Sunday 5 July 2015

Crunchy/chewy almond biscuits

These started life as a chunky biscuit in Ferran Adrià's family cookbook. I wanted something more delicate to eat with the passionfruit soufflé I serve; a little extra crunch. Possibly I'll make these into biscuit spoons to eat the soufflé with, I've done something similar before. These must be the simplest biscuit ever, with the added bonus (unintentional so all the more pleasing) that they are gluten and dairy free. The only fat is in the almonds. The nuts will kill some people I suppose. Nature gives and nature takes away.

The Spanish way
They can be soft and chewy or brittle like biscotti, or a little of both, depending on how long you cook them. They are Spanish by design but the taste takes me straight back to a Brynmill bakery in my Swansea youth. As a seven year old, I would agonise between an iced slice or a crisp macaroon. Iced slices were devilish hard to eat with small hands though, the oleaginous custard filling would often lubricate an escape from between puff pastry confines and flubber onto the crumb, ash and dog hair floor. Macaroons were the safer bet. 

Almond biscuits
Makes that tinful below. I think I'd eaten a few by then.

Wisk one large egg white until stiff. With the whisk running, slowly add 135g of caster sugar. Whisk until it's stiff and glossy. Add a scant teaspoon of natural almond essence if you want that old fashioned British macaroon taste (I do). Pour in 135g ground almonds and gently fold these in. You could also add lemon or orange zest at this stage; one of each maybe? Try not to beat out all the air. Pour the paste onto baking paper, or even better, a baking silicone sheet and gently spread out with a palette knife until even in thickness. Scatter with flaked almonds. A sprinkle of caster sugar makes everything sparkle but can be omitted. Wow, just how camp did that sound?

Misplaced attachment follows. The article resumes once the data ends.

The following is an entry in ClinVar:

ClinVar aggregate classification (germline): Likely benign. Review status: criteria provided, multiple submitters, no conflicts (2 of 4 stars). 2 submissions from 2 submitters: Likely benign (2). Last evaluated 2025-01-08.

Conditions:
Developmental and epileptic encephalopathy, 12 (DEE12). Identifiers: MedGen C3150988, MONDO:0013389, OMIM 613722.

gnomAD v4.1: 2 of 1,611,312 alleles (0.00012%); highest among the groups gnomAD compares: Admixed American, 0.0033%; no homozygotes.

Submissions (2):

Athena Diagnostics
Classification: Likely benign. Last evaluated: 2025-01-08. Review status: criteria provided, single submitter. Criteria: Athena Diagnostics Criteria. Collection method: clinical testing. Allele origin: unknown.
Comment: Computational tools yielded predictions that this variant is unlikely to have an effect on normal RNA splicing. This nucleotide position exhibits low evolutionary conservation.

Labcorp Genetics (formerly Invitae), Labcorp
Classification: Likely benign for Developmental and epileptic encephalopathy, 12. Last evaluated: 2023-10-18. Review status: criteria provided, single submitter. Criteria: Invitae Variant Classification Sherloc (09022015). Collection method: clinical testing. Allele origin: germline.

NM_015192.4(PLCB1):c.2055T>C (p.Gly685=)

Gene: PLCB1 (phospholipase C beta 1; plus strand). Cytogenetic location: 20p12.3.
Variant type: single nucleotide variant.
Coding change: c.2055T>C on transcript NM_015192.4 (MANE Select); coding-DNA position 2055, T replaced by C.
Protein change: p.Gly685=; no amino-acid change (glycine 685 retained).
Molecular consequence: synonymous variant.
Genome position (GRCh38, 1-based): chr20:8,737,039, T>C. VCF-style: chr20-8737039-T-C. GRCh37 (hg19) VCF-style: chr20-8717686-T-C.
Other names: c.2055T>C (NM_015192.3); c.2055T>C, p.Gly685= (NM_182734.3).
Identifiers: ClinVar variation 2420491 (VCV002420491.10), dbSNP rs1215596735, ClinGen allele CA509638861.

Bake at 180°C for anything between ten and twenty minutes depending on how fluffy/crunchy you want. The ones pictured were baked for about 14 minutes. Turning the baking tray around after ten minutes is a good idea, unless you have a perfect oven. Cut into shapes while still warm. Allow to cool before attempting to lift or they will fall apart. 

These seem very susceptible to moisture so keep in an airtight container while you're pretending not to eat them.


  1. Can you add any other ingredients in place of almonds?

  2. Another ground nut would do - pecan? Wheat flour would totally change the nature of the biscuit. Or did you mean the flaked almonds on top? If so yeah, chuck on anything you like that will bake. Cheers.